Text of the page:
Variable conditions on the west side

By Ryan DeLena

Date of Observation: March 2, 2019  11:40 AM
Location of Observation: Ammonoosuc Ravine

Our trip to Ammo was rather interesting today, with a fair amount of surprises. As we skinned up, snow conditions in the bushes areas below varried from step to step. We left the main drainage and began skinning up the south basin of Ammo, which still has a lot of running water. I had to hand onto a tree to get above a waterfall section. As we began skinning toward Central Gully, we encountered upside down snow. I dug a 2 hand pits, both revealed the slabs will easily fracture cleanly off the bed surface. I don’t want to use technical terms for an informal observation, but I would call it a sudden planar fracture. These slabs appeared be present in the bottom half of Central, until a point of obvious scouring. This was very alarming to see on a day with low danger. We decided to venture around the curve of South Gully to get a read on the conditions and make a final decision on weather to ski or not. Once we were just over 50 feet in, the slabs were getting shallower with every step until they were non existent. The rest of South Gully was all pencil hard windslabs, with some spots scoured to the February 8th ice crust near the very top. The majority of our descent was more of a fall hazard than it was an avalanche hazard. Open water and bushes still not only present a terrain trap hazard, but a challenging and treacherous exit to the ravine.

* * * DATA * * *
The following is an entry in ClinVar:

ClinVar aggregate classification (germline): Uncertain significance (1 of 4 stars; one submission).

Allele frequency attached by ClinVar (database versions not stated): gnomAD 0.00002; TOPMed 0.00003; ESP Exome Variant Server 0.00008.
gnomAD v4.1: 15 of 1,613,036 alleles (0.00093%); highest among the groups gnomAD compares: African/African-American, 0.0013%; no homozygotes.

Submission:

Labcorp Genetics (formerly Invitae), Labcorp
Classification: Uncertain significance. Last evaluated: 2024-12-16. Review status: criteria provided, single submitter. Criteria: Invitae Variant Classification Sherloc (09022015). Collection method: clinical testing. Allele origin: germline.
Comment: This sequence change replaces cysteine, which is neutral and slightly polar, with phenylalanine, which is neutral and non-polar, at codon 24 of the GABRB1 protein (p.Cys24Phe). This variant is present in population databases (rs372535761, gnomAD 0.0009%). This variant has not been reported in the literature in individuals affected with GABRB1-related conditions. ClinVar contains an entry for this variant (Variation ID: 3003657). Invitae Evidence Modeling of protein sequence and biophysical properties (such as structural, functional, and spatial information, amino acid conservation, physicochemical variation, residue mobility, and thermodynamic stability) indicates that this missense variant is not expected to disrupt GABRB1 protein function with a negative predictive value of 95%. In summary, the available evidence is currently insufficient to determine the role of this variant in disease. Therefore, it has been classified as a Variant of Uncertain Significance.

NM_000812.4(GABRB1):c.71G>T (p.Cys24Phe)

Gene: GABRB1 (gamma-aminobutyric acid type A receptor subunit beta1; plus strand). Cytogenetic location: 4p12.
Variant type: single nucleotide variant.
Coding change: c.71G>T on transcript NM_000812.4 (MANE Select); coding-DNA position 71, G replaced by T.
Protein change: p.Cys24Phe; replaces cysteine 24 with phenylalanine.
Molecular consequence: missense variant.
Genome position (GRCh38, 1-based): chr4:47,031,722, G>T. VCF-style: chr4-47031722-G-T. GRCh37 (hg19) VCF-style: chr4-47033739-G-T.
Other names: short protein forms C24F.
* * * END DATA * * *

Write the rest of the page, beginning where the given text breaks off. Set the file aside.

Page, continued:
Snowpack observations are one part of the complex puzzle which is your decision to enter avalanche terrain. Some observations may include stability tests. It’s important to understand that the results of a stability tests are seldom conclusive anywhere, but particularly in snow climates and terrain like ours where the primary driver of instabilities is wind drifted snow. Many stability tests exist and each works best with specific avalanche problem types. Stability test results should never be used alone as an indication that a slope or conditions are safe particularly when more obvious red flags are present. Please use this page as part of your information gathering process, but don’t make decisions based on a single piece of information. A good article that summarizes some of the issues associated with snow and avalanche observations can be found here.

The Mount Washington Avalanche Center cannot verify the quality or accuracy of any observations that come from the general public.


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